So much is happening that it is very hard to keep up. There is so much to blog about that it’s hard to decide what to write, but in order to stay good on Bekah’s promise, I will stick to the chronology and write about Saturday; the day in which we went high up into the Andes mountains to visit the Aymara villages.
It was an extraordinary day. As you can imagine, these villages are remote and hard to get to. It takes about four hours to get from Arica to Ticnamar if you make no stops, but if you’re going to travel like the locals you have to make stops.
Our first stop was with the Carabineros, a.k.a. the police of the area. It was a unique experience that deserves its own reflection and possibly its own blog, but it stands to say that in most Latin American countries you simply hope to be left alone by the police. In this location, however, there are three of the policemen who are fellow believers (I believe thanks to Marcelo). So when we stopped (going and coming) they had bread ready for us to eat and offered us coffee and tea. It was a real blessing to meet them and talk with them.
From there we continued on to the villages which sit at around 3,200 meters high (10,500 feet give or take). So needless to say we were winded at times. We first went to the end of the way to Ticnamar and met with the medical worker (Baptist believer) there. He gave us a long talk about how we must be culturally sensitive to the Aymara. We can’t come in trying to change them, we must first learn and live with them.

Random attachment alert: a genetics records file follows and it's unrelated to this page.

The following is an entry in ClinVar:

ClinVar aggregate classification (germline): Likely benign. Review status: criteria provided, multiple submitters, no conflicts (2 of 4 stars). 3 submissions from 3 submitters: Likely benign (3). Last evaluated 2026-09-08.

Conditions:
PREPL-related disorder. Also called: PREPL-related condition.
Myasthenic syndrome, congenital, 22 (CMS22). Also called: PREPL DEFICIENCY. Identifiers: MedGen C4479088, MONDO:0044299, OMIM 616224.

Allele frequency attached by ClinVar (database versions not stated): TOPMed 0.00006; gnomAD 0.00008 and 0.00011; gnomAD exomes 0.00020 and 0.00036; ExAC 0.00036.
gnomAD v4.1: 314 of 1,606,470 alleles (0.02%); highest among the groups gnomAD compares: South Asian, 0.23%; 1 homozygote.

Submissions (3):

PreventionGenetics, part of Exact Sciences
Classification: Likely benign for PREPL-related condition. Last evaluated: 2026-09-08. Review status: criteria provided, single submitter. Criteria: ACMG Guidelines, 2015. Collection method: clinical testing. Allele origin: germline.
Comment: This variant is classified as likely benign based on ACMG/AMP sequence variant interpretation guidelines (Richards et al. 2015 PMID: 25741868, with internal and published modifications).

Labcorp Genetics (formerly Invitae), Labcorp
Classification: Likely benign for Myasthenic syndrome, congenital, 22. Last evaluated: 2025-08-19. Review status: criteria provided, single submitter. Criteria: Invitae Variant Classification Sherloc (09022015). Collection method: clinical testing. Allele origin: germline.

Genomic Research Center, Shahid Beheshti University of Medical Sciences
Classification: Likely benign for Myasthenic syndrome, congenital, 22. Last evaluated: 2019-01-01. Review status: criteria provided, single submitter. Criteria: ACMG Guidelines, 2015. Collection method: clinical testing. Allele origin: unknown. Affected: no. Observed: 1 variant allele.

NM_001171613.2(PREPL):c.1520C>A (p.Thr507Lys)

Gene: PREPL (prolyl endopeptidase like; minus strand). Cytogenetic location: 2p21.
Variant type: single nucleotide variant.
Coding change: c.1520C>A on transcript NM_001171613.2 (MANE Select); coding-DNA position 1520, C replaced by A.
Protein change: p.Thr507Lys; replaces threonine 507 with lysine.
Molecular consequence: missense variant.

After exploring around Ticnamar some, we backtracked to Belen (Bethlehem) and met with the medical worker there (also a believer) and Maxima, an Aymara believer, who will also be helping us learn a little Aymara when we arrive. We shared lunch with them (by this point it was 5:00 PM!) and heard their stories; once again they deserve seperate reflection and blogging. We were blessed greatly!
Lastly we met with an Aymara couple who were pasturing their goats. On the way out of town Marcelo saw them out in a field and so we hiked down to see them. It was a tough walk down, especially given the fact that a.) Bekah was wearing sandals and b.) we were climbing up and down a mountainous terrain at such an elevation. But it was fantastic to get to see first hand just a small portion of the life of a typical Aymara couple. They were so happy to just have some company. We loved how smoothly the Aymara lady could go from yelling “Muerdela, muerdela, ataque, ataque” (Bite it, bite it, attack, attack) at her herding dog to smilling from ear to ear at our conversation. They were such a sweet couple, and I look forward to meeting them again!
Clearly this short blog doesn’t do justice the day we had Saturday. There is no way to record everything that took place, all the emotions we felt, or all the stories that were shared. Even so, I hope that this quick survey helped you feel just a little as we did as we toured around the high Andes of Chile. Over and over again Marcelo told us we must be crazy for coming here to work. Over and over people have made reference to Jesus’ call to make disciples even to the ends of the earth to go on to say that these really are the ends of the earth. Why, they ask, would we want to come here? Because I couldn’t imagine us being anywhere else.